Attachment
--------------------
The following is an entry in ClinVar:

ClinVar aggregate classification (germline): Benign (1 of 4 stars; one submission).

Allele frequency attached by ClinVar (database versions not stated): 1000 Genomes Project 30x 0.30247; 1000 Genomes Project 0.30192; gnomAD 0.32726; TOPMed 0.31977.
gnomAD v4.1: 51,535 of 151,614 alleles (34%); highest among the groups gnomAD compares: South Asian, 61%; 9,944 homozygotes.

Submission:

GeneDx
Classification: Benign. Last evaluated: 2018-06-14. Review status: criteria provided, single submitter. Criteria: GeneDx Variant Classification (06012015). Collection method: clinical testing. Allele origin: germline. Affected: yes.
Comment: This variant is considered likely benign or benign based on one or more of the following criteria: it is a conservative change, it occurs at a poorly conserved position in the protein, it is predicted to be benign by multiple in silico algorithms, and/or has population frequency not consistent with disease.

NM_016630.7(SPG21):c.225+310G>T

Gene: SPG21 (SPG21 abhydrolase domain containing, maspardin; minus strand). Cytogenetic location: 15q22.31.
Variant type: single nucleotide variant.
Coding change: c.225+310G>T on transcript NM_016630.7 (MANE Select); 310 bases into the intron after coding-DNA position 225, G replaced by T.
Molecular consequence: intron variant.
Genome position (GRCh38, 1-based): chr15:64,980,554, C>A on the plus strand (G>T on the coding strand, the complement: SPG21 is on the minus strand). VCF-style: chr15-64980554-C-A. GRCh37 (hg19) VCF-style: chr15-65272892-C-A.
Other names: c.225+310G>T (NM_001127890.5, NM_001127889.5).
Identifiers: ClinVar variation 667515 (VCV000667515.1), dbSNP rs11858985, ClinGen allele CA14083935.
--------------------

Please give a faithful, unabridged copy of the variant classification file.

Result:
The following is an entry in ClinVar:

ClinVar aggregate classification (germline): Benign (1 of 4 stars; one submission).

Allele frequency attached by ClinVar (database versions not stated): 1000 Genomes Project 30x 0.30247; 1000 Genomes Project 0.30192; gnomAD 0.32726; TOPMed 0.31977.
gnomAD v4.1: 51,535 of 151,614 alleles (34%); highest among the groups gnomAD compares: South Asian, 61%; 9,944 homozygotes.

Submission:

GeneDx
Classification: Benign. Last evaluated: 2018-06-14. Review status: criteria provided, single submitter. Criteria: GeneDx Variant Classification (06012015). Collection method: clinical testing. Allele origin: germline. Affected: yes.
Comment: This variant is considered likely benign or benign based on one or more of the following criteria: it is a conservative change, it occurs at a poorly conserved position in the protein, it is predicted to be benign by multiple in silico algorithms, and/or has population frequency not consistent with disease.

NM_016630.7(SPG21):c.225+310G>T

Gene: SPG21 (SPG21 abhydrolase domain containing, maspardin; minus strand). Cytogenetic location: 15q22.31.
Variant type: single nucleotide variant.
Coding change: c.225+310G>T on transcript NM_016630.7 (MANE Select); 310 bases into the intron after coding-DNA position 225, G replaced by T.
Molecular consequence: intron variant.
Genome position (GRCh38, 1-based): chr15:64,980,554, C>A on the plus strand (G>T on the coding strand, the complement: SPG21 is on the minus strand). VCF-style: chr15-64980554-C-A. GRCh37 (hg19) VCF-style: chr15-65272892-C-A.
Other names: c.225+310G>T (NM_001127890.5, NM_001127889.5).
Identifiers: ClinVar variation 667515 (VCV000667515.1), dbSNP rs11858985, ClinGen allele CA14083935.